Effects of Changes to Land Status
If and when some of MBs private land is ultimately removed from its TFLs, the company will save on regulatory costs because it will no longer have to obtain Forest Service approval of its logging plans. Instead of being managed under the Forest Practices Code, which applies to public land in British Columbia, the private land will be managed as part of the Forest Land Reserve and according to the pending provincial standards for private forest land. If MB acquires ownership of some VIP lands and/or some of the Crown land currently within TFL 39, forest practices there will not become unregulated, but rather will be subject to the pending standards for private land as well as the current federal laws that apply. As with all private land, the company will not have to pay stumpage for timber cut on that land, but will remain fully subject to provincial log export controls.
In all cases, independent appraisals will determine the value to MacMillan Bloedel of having any of its private land removed from its TFLs, and the fair market value of VIP lands and the other Crown land. The Province will take the results of those appraisals into account, along with input gathered during the public consultation phase, and then decide whether to proceed with any changes to land status.
At the Provinces request, MB has identified more VIP and TFL Crown land than needed to satisfy its settlement entitlement. (The company has identified approximately 19,000 hectares of VIP land, and about 13,000 hectares of TFL Crown land.)
In crafting the Settlement Agreement, the provincial negotiators and MB both anticipated candidate land being eliminated from consideration once First Nations, interested groups, local residents, and government agencies presented their site-specific concerns. The same holds true for the land MB already owns and wishes to have removed from its tree farm licences.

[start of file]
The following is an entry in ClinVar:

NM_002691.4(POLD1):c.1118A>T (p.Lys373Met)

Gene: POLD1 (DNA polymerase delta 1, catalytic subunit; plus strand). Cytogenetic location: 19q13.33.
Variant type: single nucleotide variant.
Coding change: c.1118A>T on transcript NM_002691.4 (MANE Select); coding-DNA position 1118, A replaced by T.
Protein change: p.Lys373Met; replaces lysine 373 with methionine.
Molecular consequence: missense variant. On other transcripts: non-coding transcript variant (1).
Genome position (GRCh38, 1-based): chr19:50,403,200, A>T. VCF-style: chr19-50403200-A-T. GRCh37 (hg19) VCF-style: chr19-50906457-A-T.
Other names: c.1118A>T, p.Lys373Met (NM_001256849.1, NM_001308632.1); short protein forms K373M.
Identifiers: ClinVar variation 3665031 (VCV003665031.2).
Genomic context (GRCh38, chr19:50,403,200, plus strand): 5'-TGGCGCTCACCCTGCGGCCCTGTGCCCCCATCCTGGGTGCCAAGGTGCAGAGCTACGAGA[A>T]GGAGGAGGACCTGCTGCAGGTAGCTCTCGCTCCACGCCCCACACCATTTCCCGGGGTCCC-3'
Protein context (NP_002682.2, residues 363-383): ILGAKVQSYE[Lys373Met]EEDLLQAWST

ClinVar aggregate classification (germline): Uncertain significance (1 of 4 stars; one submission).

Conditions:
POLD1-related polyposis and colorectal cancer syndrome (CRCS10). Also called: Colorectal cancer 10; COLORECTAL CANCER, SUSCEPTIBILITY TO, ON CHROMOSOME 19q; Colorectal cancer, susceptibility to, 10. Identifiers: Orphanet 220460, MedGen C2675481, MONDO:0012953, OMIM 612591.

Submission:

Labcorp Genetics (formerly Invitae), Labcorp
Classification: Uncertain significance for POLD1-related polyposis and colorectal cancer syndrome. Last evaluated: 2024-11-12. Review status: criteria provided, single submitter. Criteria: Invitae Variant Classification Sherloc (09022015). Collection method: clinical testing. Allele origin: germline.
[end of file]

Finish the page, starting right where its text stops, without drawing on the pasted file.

It remains entirely up to the Province to decide whether or not to take any of MBs private land out of its TFLs, and whether or not to give the company fee-simple ownership of any VIP lands or any of the Crown land now in TFL 39. Decisions in that regard will depend upon the results of public consultation over the coming months.
The Province has retained the services of Victoria lawyer David Perry to consult representatives of interested First Nations, local governments, interest groups, water purveyors, and others. In May and June, the Ministry and MB plan to conduct public open houses. Mr. Perry plans to chair public meetings in several communities on Vancouver Island and the Mainland. The schedule of these activities will be advertised once finalised.
Candidate Settlement Lands
The candidate lands which are being considered as part of the agreement are located on Vancouver Island, the Queen Charlotte Islands and the Mainland coast, as shown on the Key Map.
These land units are currently managed under the Forest Practices Code as part of two tree farm licences (TFL 39 and TFL 44) and as part of the Vancouver Island Plantations (VIP) lands in the Strathcona and Arrowsmith timber supply areas (TSA).
A TFL is a form of tenure established under the Forest Act; it occupies a specific area of land and is managed by the licensee. TFL land is comprised of the licensees private forest land (Schedule A land) and Crown forest land (Schedule B land).
VIP lands are Crown forest lands managed by the Province under the Ministry of Forests' Small Business Forest Enterprise Program (SBFEP). They are not part of a TFL.
Any land parcels that form part of the final settlement package will become private land held in fee simple and will not be subject to FPC requirements. However, new regulations will be introduced in the legislature this spring to ensure results-oriented environmental standards of practice are applied to private forest land. Until these regulations come into place, a covenant would be registered against any MB settlement lands to ensure the company manages them to the new standards.
The breakdown of individual parcels by management unit is as follows:
Tree Farm Licence 39
Block 1 - Powell River:
Block 2 - Adam River
Block 6 - Queen Charlotte Islands
Schedule A Lands
Schedule B Lands
Strathcona Timber Supply Area:
Arrowsmith Timber Supply Area:
Block of Crown land northwest of Shawnigan Lake.
For more information